S83 Levels of Antimicrobial Peptides in the Airway of Children with Cystic fibrosis are not related to Serum Vitamin D Concentration
Introduction There is convincing evidence of the clinical health benefits of adequate vitamin D in many respiratory diseases but the evidence in cystic fibrosis (CF) is unclear. There are increasing data on the role of vitamin D as an immunomodulatory agent and it is thought, from in-vitro data, that this may be via induction of the antimicrobial peptides, LL37 and HβD-2. We hypothesised that antimicrobial peptide levels would be increased in children with adequate vitamin D and this could account for reported improvements in lung function via improved airway defence.
Aims and methods The main aim was to establish if a relationship exists between vitamin D and antimicrobial peptides, LL37 and HβD-2, and whether any clinically beneficial effects of adequate vitamin D exist in children with CF. Bronchoalveolar fluid (BALF) supernatant levels of LL37 and HβD-2 were by measured by ELISA and serum 25(OH)D2 by mass spectrometry coupled with high-performance liquid chromatography.
Results Samples were collected from 120 children with CF (58% female); median age (range) 6.9 (0.1–17.6) years. One third of patients were vitamin D insufficient (<50 nmol/L). Median 25(OH)D2 was 57 nmol/L (range 7–191 nmol/L). LL37 ranged from 0.1–21.9 ng/mL with median value of 0.49 ng/mL and HβD-2 from <15.6 - >1000 pg/ml, median 150 pg/ml.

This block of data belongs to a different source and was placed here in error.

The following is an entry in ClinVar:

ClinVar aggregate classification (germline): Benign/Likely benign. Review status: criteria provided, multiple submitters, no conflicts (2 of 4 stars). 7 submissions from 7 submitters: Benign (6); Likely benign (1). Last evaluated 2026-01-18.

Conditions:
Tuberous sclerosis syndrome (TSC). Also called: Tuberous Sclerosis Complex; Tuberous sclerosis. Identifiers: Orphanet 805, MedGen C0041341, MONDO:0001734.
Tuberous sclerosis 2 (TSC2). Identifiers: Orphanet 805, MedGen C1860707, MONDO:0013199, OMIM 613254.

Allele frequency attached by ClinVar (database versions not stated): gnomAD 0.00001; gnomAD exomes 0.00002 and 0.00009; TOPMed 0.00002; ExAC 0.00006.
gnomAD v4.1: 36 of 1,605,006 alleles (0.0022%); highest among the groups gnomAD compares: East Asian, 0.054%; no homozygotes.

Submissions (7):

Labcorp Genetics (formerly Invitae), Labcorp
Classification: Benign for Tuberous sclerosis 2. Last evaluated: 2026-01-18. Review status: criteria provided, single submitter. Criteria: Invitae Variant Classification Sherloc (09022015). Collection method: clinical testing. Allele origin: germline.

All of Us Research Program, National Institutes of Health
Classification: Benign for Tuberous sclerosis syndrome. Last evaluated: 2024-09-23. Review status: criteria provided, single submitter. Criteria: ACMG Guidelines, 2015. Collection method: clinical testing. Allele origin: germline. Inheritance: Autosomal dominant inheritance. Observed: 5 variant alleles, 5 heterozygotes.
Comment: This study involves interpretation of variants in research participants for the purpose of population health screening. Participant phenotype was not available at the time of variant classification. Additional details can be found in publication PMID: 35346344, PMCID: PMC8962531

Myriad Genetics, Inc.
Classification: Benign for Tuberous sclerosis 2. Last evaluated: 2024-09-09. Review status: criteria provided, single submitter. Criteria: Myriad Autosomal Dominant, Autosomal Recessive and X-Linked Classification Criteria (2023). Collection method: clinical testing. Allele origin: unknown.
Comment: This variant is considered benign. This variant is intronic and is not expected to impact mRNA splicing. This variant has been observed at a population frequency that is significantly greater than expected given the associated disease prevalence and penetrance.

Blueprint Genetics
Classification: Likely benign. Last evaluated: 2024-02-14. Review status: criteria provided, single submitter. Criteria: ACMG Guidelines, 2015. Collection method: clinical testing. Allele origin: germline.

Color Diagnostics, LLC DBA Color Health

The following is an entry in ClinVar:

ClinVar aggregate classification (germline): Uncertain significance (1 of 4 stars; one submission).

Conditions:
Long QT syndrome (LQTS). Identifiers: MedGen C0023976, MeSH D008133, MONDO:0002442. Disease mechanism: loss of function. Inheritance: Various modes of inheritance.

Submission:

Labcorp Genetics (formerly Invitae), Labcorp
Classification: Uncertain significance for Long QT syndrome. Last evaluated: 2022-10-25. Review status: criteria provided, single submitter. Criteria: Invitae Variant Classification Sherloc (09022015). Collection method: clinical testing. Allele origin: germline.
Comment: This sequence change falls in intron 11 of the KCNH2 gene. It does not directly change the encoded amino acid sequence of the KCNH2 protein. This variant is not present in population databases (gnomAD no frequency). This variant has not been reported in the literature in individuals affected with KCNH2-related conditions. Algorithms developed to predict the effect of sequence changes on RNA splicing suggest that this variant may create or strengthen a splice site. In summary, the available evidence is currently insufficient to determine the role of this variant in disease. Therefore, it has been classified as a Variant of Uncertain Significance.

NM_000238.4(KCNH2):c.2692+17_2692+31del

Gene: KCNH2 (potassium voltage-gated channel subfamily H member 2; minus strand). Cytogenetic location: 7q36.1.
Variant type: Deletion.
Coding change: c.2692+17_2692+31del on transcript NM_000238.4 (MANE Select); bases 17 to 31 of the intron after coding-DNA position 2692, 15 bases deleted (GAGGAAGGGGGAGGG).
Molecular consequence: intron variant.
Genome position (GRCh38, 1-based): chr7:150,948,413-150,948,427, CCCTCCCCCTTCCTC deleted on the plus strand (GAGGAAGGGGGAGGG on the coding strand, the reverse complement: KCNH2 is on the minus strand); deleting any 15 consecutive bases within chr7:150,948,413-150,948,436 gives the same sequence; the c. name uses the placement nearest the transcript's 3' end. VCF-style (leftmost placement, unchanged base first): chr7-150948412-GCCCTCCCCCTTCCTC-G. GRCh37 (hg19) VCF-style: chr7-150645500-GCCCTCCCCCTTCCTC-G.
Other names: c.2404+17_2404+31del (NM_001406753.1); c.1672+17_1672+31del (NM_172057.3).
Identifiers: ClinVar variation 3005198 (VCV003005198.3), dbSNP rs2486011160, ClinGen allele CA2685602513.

LL37 was significantly correlated with serum neutrophils (r= 0.4, P<0.0001), BALF total cell count (r=0.7, p<0.0001), and BALF neutrophil differential (r= 0.5, p<0.0001). These relationships were not seen with HβD-2. Contrary to our hypothesis neither LL37 nor HβD-2 correlated with vitamin D and no differences were seen between vitamin D ‘adequate’ and ‘insufficient’ patients. There was no association seen between vitamin D and FEV1 (r2=0.01, p=0.4).
Conclusions Our results demonstrate that there is not a relationship between serum 25(OH)D2 and BALF HβD-2 or LL37. If vitamin D is involved in the induction of such defence peptides in-vivo, the impact of this on protein levels may be limited in the degradative environment of the inflamed airway. In addition, we found no clinical or physiological effects of vitamin D deficiency. If any beneficial effect of vitamin D on respiratory health does exist in CF, it is small and not mediated via the antimicrobial pathway.